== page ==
So much for that, we arrived at a small remote community and rested for a while and boiled water for coffee. We stayed maybe for almost an hour before proceeding again and crossed the Baksan-Pamutan Road into Lanipao where there is a saddle that host a trail into Arcos Hills and down into Napo.

Along the ridges of Arcos Hills are, to our dismay, a neglected turf home to rampant cutting of trees and shrubs aided, here and there, by man-made bushfire. Teak, gmelina and even fruit trees are blatantly cut into small pieces and then buried under a thin layer of dirt and converted into commercial charcoal by a slow-burning flame. The ridge is marked by blackened earth and unearthed fire holes ringed by charcoal dust.

It is hot and we found consolation on the few trees left offering shade. I just hope these lovely tamarind trees that were planted by the older generations to mark the routes are left alone. The trail lead down into lower hills until it brought us down into Lanipao Creek that streamed down to join the bigger Sapangdaku River. The Lanipao is now empty and the width of the Sapangdaku is beginning to shrink as rains are now few.

We followed the Sapangdaku amidst the leaping and crossing and arrived in Napo at thirty past twelve. During our early days when we climbed down from Mount Babag we always travel down to Guadalupe from Napo on foot. At those times, the asphalt-and-concrete road wouldn't be so hot anymore to your feet in late afternoons. But, today, exhausted by the five-hour hike, walking in the middle of noon on the hard surface is suicide.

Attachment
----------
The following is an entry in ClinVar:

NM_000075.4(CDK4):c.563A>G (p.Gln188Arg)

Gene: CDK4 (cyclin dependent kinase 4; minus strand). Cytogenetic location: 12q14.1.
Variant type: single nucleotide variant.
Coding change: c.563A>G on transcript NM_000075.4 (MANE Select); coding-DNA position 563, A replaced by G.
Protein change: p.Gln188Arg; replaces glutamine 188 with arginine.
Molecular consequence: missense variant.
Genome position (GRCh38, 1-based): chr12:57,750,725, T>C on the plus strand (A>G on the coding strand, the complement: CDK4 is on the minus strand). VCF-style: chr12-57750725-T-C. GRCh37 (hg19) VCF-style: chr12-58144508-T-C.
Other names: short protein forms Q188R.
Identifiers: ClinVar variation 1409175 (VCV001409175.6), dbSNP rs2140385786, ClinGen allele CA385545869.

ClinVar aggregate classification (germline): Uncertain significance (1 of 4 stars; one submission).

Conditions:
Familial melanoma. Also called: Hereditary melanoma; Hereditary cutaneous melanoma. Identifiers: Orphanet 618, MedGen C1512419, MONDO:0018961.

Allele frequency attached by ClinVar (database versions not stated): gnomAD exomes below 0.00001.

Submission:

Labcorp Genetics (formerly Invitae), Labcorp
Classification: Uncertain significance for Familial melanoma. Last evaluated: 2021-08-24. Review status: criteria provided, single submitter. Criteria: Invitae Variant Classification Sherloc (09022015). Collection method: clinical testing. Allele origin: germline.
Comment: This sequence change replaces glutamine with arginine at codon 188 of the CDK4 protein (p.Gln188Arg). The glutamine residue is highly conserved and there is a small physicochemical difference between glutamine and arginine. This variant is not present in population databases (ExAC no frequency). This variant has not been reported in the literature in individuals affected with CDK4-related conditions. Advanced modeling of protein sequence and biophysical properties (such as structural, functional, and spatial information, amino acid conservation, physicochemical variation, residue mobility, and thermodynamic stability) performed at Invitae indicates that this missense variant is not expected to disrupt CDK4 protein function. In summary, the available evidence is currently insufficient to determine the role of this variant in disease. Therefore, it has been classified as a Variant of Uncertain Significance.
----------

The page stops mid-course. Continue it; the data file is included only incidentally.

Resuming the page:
We arrived at Guadalupe in faster time thanks to the crazy-running motorcycles-for-hire and decide to cool down in our favorite hang-out nearby Fatima Village along V. Rama Avenue. Over the fifth bottle of these one-liter Red Horse Extra Strong Beer, Ernie casually gave name to the place as Camp Red. Boy T found it perfect while I questioned the significance of the name.

Anyhow, the insistent duo propelled me to promise them in creating a group account for Camp Red in Facebook with our own set of philosophy and vision. The duo even have the gall to have me design a logo for Camp Red according to their specs. However, I told them pointblank that Camp Red should not be just a place but a hub for outdoor activities like bushcraft and survival.

I explained to them the idea of bushcraft and survival and the significance of being the first organized group to practice this craft, not only in Cebu, but, probably in the whole country if you set aside the Jungle Environment Training School or JETS in Subic, which is a survival school. The duo were intrigued and I captured their attention and the drinking session stretched for a couple of hours.

Whatever the result of this special request plus my vision of a working group concentrated for bushcraft and survival, I just hope that these two have the same industry to surf the 'net to appreciate my work and become my first students for bushcraft and survival.

It was a good work-out and I feel privileged and fortunate to be a leading catalyst in organizing a bushcraft and survival group here in Cebu.

Document done in OpenOffice 3.1 Writer